Probabilistic measures of persistence and extinction in measles (meta)populations.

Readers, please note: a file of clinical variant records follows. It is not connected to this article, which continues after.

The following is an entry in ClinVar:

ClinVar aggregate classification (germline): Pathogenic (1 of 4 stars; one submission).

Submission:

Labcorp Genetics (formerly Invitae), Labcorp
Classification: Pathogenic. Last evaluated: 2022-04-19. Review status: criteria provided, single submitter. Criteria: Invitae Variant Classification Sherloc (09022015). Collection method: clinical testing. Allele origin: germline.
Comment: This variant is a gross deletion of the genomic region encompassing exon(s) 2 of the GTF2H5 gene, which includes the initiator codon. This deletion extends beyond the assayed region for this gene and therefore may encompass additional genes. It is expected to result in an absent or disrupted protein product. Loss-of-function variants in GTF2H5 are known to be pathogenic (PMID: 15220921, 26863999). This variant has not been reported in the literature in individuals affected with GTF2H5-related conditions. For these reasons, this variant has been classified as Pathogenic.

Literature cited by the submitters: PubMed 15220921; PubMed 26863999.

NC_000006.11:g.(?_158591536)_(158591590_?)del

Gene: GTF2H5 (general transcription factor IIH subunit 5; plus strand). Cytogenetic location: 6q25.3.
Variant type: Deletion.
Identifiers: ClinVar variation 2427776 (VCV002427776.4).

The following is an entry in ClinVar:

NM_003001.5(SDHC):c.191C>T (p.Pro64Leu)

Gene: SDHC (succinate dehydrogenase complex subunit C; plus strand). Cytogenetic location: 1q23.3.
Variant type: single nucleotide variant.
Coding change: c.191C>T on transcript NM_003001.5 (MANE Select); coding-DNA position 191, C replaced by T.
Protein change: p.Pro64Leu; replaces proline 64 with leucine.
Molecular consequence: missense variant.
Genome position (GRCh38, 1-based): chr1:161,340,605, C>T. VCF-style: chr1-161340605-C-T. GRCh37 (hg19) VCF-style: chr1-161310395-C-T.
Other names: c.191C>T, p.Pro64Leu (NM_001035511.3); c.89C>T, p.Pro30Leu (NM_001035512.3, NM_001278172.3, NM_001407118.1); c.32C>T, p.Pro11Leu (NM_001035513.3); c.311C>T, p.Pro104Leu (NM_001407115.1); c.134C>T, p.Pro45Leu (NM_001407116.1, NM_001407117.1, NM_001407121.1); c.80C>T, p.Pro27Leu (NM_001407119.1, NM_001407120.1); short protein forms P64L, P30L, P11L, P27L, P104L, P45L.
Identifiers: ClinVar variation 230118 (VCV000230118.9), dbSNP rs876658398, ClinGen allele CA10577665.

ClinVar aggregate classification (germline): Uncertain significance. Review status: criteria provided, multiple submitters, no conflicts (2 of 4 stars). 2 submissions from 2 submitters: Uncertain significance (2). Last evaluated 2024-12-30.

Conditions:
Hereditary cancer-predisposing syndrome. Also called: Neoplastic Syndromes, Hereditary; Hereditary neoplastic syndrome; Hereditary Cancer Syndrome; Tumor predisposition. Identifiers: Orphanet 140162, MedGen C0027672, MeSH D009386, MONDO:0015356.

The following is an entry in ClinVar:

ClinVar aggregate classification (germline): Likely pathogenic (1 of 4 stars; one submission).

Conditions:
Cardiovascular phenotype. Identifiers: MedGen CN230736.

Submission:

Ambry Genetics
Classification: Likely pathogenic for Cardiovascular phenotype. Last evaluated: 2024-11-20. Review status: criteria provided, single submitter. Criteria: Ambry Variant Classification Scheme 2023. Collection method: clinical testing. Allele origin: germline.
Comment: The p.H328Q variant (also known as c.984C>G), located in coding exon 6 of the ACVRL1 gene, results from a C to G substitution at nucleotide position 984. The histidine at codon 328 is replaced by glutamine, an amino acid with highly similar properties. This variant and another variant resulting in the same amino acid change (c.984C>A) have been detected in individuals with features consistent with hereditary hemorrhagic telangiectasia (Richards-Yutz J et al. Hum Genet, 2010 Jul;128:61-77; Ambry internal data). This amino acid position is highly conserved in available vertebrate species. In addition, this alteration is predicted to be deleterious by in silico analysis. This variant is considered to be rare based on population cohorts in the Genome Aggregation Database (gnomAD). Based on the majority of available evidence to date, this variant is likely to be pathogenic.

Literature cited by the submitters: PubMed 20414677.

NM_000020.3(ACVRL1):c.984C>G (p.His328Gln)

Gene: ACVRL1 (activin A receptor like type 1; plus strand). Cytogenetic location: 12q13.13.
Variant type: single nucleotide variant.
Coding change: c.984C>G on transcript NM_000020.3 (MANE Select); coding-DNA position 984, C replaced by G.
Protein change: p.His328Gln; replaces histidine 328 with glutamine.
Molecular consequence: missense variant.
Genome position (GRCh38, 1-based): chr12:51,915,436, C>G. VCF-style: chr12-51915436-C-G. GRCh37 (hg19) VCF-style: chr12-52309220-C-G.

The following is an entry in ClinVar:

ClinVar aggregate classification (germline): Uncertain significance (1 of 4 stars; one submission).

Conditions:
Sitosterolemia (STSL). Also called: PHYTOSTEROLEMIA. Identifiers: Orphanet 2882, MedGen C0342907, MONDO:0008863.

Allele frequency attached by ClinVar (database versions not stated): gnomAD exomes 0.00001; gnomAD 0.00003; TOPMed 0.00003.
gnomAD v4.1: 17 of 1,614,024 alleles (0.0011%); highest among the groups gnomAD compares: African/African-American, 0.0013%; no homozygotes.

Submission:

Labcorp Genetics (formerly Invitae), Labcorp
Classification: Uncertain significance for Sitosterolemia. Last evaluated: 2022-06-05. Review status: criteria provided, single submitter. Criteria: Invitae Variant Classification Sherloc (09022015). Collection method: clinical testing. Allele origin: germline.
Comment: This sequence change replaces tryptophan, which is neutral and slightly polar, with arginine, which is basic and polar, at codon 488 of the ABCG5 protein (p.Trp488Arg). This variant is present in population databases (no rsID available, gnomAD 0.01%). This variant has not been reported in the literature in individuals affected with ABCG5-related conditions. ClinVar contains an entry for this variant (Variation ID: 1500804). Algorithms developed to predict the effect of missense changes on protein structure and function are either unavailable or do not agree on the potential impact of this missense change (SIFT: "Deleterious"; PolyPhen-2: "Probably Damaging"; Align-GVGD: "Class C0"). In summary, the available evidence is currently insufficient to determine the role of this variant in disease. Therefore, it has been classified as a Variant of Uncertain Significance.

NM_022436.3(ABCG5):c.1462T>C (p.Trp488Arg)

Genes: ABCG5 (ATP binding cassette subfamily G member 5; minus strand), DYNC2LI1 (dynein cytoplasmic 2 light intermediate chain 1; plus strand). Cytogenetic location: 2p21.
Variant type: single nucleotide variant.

Persistence and extinction are fundamental processes in ecological systems that are difficult to accurately measure due to stochasticity and incomplete observation. Moreover, these processes operate on multiple scales, from individual populations to metapopulations. Here, we examine an extensive new data set of measles case reports and associated demographics in pre-vaccine era US cities, alongside a classic England & Wales data set. We first infer the per-population quasi-continuous distribution of log incidence. We then use stochastic, spatially implicit metapopulation models to explore the frequency of rescue events and apparent extinctions. We show that, unlike critical community size, the inferred distributions account for observational processes, allowing direct comparisons between metapopulations. The inferred distributions scale with population size. We use these scalings to estimate extinction boundary probabilities. We compare these predictions with measurements in individual populations and random aggregates of populations, highlighting the importance of medium-sized populations in metapopulation persistence.

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